Centrica – Supplementary written evidence (LES0045)


Executive Summary


Further to the evidence provided to the Committee by Martin Scargill, Managing Director of Centrica Energy Storage+, we undertook to share key findings from ongoing analysis that FTI are undertaking on our behalf which looks at the importance of taking a whole systems approach to net zero. This is the first stage of our work and we intend to test more assumptions using our economic model and generate further insights – many of these will be of relevance to the work of the Committee in relation to long-duration energy storage and the potential offered by hydrogen. This work is ongoing, however, this note provides a summary of findings to date.


  1. Under any Net Zero scenario, there will be significant increase in intermittent renewable generation capacity in Great Britain.


  1. Hydrogen expected to play a role in managing intermittency in the power sector as well as decarbonising hard-to-abate sectors.


  1. Managing peaks and troughs in electricity generation will require long-duration energy storage, of which hydrogen storage is the lowest cost.


  1. Storage can also provide security of supply for hydrogen users, given the absence of flexible production technologies.


  1. To lead the UK debate on the future of the hydrogen economy and infrastructure, we have developed a first-of-its-kind model which allows us to analyse the development of the electricity and hydrogen markets.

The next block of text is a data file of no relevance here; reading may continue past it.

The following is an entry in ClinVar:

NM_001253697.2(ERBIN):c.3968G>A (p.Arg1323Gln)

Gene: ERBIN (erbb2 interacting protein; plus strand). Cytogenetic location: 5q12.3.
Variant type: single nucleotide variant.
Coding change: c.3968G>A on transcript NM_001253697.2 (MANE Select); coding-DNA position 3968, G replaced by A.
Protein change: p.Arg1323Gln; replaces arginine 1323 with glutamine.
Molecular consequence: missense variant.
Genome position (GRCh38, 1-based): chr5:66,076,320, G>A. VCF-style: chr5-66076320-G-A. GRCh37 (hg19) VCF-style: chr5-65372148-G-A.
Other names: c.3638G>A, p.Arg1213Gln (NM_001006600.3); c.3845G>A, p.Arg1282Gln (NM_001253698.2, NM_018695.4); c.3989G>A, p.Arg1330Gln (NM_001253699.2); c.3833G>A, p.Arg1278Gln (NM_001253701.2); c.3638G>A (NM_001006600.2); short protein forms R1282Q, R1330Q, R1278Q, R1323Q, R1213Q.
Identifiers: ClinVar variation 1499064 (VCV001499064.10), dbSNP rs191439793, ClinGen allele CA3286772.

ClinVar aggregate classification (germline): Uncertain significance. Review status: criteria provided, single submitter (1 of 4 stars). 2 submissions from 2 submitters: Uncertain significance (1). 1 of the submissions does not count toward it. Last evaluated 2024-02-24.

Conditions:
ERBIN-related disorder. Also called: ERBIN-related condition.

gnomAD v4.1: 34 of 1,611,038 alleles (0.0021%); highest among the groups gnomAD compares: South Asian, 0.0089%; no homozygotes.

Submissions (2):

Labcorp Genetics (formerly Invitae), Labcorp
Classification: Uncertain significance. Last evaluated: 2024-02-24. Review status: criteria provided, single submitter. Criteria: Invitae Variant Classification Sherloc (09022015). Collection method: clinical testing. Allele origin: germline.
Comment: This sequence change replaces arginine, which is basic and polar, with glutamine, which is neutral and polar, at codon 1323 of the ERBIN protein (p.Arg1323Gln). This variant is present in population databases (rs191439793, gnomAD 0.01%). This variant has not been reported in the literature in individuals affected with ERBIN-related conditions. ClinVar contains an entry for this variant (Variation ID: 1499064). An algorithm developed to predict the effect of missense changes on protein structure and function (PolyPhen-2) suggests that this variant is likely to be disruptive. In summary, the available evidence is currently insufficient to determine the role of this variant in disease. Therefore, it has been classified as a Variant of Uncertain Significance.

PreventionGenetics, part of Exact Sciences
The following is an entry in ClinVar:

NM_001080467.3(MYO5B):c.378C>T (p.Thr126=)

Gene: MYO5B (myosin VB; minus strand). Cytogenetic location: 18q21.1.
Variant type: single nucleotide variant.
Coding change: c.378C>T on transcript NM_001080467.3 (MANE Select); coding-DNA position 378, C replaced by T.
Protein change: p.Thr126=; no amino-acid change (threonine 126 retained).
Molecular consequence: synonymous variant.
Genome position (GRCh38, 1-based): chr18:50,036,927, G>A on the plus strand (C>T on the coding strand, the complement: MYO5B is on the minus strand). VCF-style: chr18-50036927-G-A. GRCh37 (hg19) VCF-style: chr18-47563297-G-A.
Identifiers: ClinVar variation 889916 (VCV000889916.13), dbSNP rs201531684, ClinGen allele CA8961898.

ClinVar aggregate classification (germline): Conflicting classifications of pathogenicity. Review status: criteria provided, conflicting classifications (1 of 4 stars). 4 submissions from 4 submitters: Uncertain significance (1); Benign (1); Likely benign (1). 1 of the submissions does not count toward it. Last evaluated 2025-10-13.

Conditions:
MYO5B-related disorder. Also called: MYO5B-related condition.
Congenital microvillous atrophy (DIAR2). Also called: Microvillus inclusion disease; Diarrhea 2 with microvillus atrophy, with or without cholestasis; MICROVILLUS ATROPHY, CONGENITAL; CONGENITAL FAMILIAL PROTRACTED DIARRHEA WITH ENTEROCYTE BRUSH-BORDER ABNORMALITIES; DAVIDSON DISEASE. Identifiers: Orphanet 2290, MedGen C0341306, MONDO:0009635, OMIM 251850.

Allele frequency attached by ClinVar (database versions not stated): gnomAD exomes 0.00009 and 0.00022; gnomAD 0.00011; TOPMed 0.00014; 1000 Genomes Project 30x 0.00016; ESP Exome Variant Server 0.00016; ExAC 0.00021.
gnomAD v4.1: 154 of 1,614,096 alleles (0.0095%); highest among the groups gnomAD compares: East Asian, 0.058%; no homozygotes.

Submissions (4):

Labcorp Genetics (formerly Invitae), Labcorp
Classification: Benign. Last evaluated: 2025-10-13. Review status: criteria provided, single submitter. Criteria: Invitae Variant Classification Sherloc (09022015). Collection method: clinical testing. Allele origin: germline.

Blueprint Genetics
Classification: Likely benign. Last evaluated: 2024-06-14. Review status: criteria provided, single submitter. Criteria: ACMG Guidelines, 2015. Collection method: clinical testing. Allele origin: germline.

1. The model co-optimises the electricity, hydrogen and natural gas sectors to assess the quantum of benefits of different hydrogen asset classes.


  1. Our initial results highlight the clear role for green hydrogen in a renewables-dominated system, centred around the critical importance of hydrogen storage and transport.


Background and introduction to the Whole-Systems Model

The significant deployment of renewables necessary to reach Net Zero will lead to a highly volatile electricity system. Wind and solar capacity is expected to increase more than fivefold, reaching 212-248GW by 2050 leading to unprecedented volatility in total generation.




































Energy storage is needed to support low cost renewables. More than 500GWh surplus low-cost electricity will be available frequently on summer day and hydrogen, with storage, can bridge the gap between generation and demand in both directions.











































As an integrated energy company, working and investing across the value chain, Centrica is keen to contribute to the national debate about our energy future and, as part of this, have developed a whole-systems model. This first-of-its-kind model considers the dynamics by integrating all three energy vectors (electricity, gas and hydrogen) allowing us to analyse the effects of hydrogen economy developments on the energy system and consumers.


Our initial modelling explored differences in market outcomes under different infrastructure pathways.

Emerging Modelling Results

Our modelling illuminates the interplay between the three energy vectors and investment decisions.


Our results highlight the flexibility provided by storage and transport in different weather conditions, for example a windy day in 2045. Excess low-cost hydrogen production is stored while networks flow almost exclusively from North to South. A low wind day in 2045, where stored hydrogen released to meet both hydrogen and electricity demand while some networks flows reverse, to move hydrogen towards generators.


11th May 2045: 

9th November 2045:


Key Findings and Wider Implications